People who traffic in symbolic manipulation—and that’s most of us, these digital days—are typically inclined to overrate the importance of symbolic manipulation. It’s always tempting to think that to exercise control over symbols—like the Confederate battle flag, which, for the record, I have long despised—is to strike a blow for justice. Again, social media play a key role here: Jerry Gaus once wrote an article “On the Difficult Virtue of Minding One’s Own Business”, but given the hyperpublic character of the web services most of us rely on, and the difficulty of getting any of them to reliably provide intimacy gradients, everyone’s business now seems to be everyone else’s business. In such a environment, ABP—Always Be Policing—is the watchword. Survey and critique others, lest you make yourself subject to surveillance and critique. And use the proper Hashtags of Solidarity, or you might end up like that guy who was the first to stop applauding Stalin’s speech.
Minding your own business, on this commonly-held account of things, is a vice, not a virtue, and those who handle disagreement peaceably are ipso facto deficient in their commitment to justice. To restore a belief to the positive value of disagreement, here, would be a challenging task indeed. When Bernard Williams writes of disagreement as “an important and constitutive feature of our relations to others,” he is speaking a moral language that’s incomprehensible to those for whom free speech is so last century and for whom history is always a story of moral progress.
How might such people come to see, with Williams, the virtue of moral and epistemic humility? How might they be brought to see that it can be a positive good to belong to a society in which people with deep disagreements, even about sexuality and personal self-determination, can live in peace with one another and, just possibly, converse? I have absolutely no idea.
the geist of the zeit
Three particular features of modernity may be seen — in a pessimistic light — as making civilization either impossible or no longer desirable. We have liberal economic markets. If you can pay, you can have what you want so long as you do not break the law. Whether your choices are good or bad is for you to decide, and you can pursue them until you run out of credit. Therefore the market says: I do not care about quality of choice or whether people consume wisely. I care about whether or not they can pay for whatever it is they happen to want.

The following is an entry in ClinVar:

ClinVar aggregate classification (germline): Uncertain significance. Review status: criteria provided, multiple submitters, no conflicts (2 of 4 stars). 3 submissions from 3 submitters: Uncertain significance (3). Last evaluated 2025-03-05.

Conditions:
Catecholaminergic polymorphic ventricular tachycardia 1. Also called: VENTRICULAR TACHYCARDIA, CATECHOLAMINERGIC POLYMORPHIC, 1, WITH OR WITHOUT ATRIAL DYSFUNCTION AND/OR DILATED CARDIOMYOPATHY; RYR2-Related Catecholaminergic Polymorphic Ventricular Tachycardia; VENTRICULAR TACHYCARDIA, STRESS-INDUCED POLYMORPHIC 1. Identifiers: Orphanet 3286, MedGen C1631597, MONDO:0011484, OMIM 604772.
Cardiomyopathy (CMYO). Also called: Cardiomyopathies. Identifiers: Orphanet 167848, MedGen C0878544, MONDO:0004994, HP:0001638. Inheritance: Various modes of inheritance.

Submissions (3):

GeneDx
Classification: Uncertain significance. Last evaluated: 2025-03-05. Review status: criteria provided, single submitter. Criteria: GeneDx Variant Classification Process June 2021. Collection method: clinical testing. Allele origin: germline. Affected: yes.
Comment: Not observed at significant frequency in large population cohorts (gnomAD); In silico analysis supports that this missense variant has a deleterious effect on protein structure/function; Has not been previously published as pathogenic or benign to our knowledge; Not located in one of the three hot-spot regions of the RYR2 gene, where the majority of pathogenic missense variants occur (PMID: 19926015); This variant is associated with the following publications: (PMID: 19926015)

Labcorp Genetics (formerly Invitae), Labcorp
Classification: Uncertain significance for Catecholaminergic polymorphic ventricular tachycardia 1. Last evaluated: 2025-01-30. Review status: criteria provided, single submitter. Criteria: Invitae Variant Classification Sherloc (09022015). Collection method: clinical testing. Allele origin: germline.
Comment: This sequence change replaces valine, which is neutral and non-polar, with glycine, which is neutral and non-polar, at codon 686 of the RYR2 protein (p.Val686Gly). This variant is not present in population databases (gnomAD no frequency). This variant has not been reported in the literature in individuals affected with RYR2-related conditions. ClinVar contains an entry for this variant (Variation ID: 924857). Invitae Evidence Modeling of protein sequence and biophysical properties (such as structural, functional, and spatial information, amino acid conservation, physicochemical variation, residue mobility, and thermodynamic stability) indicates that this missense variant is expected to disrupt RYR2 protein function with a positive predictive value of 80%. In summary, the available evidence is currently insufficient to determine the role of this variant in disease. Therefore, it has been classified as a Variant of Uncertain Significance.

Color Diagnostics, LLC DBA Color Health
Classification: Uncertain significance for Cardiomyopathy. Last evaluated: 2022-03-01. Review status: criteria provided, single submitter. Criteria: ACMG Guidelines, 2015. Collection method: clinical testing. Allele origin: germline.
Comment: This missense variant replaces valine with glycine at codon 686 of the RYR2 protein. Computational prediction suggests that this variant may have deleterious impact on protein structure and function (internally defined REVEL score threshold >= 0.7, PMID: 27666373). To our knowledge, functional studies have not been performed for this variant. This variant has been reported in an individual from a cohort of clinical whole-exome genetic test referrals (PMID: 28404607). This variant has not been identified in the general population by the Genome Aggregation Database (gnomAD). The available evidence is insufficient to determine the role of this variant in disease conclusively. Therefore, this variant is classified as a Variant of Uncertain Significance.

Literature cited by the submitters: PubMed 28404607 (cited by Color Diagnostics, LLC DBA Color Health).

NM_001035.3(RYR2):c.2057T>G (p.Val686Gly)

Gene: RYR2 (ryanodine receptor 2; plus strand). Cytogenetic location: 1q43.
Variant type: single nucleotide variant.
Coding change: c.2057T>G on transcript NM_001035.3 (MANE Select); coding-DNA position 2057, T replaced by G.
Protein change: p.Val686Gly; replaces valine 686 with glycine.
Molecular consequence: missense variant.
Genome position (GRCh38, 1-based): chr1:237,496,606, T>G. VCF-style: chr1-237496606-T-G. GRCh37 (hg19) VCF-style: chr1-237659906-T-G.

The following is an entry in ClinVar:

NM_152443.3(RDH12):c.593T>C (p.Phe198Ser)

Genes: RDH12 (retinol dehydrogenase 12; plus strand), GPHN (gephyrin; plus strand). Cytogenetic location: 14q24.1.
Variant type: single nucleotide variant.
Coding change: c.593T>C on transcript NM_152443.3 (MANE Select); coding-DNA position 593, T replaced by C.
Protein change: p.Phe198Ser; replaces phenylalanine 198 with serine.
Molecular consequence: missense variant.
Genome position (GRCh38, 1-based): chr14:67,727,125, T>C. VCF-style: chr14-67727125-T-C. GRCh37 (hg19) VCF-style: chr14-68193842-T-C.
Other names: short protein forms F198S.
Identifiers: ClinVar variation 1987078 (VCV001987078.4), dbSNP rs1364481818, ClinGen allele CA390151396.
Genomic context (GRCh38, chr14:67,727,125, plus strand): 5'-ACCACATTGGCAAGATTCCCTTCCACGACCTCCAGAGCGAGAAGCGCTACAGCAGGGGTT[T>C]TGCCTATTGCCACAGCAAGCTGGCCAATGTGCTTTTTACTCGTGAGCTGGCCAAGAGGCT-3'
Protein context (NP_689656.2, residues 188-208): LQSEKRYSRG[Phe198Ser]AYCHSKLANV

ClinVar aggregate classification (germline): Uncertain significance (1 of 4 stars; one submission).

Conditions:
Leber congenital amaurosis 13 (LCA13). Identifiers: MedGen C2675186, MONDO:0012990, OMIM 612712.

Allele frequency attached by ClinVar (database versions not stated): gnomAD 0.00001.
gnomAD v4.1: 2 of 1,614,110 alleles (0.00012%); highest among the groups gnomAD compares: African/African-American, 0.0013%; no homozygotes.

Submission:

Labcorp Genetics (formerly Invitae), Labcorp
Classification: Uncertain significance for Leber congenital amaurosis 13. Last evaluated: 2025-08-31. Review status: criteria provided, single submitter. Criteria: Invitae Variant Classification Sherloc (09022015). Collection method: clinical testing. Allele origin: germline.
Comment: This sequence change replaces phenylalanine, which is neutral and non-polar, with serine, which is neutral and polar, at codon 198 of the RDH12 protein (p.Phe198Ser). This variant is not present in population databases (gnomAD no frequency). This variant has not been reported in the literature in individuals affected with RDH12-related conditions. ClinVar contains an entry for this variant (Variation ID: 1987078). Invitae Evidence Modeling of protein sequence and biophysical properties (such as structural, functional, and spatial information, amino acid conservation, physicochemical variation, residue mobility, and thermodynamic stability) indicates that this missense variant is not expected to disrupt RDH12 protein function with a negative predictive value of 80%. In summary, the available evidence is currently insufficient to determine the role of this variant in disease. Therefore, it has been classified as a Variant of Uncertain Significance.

We have cultural democracy. Who is to say what sort of art or books or architecture I should like? Everyone’s preference is on an equal footing. Some people like Beethoven, some Britney, others both. In the past, elites could trumpet their preferences as superior; they were the only ones in a position to do any trumpeting. Today, there is little cultural authority — there is little deference.
We have freedom of opinion. I am entitled to think whatever I happen to think — irrespective of logic, evidence and self-examination — so long as it doesn’t directly and obviously harm other people. No one has any right to tell me what to think. Such freedom is rooted in the profound point that the truths we discover for ourselves are more valuable than those we merely accept on external authority. One is expected to have strong opinions on the widest range of baffling technical matters and impacted problems: how to bring peace and justice to the Middle East; how the economy can be put to rights; the relationship between science and religious faith. The quality of information on which we base our opinions may be low and the quantity slight. But we are perfectly entitled to our own views.
These conditions are associated with a pessimistic view of civilization today. Triumphant vulgarity rules the world (it is said) because the democratic numbers and the market forces always win. Once you have markets, cultural democracy and freedom of opinion, questions about merit and meaning will always be settled by majorities and money. But majorities and money have no real authority on questions of value.
Nevertheless, Ellul’s analysis of freedom holds up, since most of us are not masters but consumers of technology, adapting to it and prone to mistake the valuable tensions involved in pursuing the highest goods for nothing but technical problems to be solved (and surely our technicians are no less prone to this). Recognizing the value of these tensions can be difficult, as in many areas of life the constant improvement of techniques to alleviate them becomes an unquestioned goal. But standardized tests cannot measure students’ curiosity, social networking cannot replicate the fullness of face-to-face relationships, and poll-tested ads are no substitute for political deliberation. Of course most of us know these things; and yet, our social ethos seems fixated on prizing ever better tools as ways of overcoming challenges and relieving tensions that we ought to recognize as indispensable to many kinds of excellence.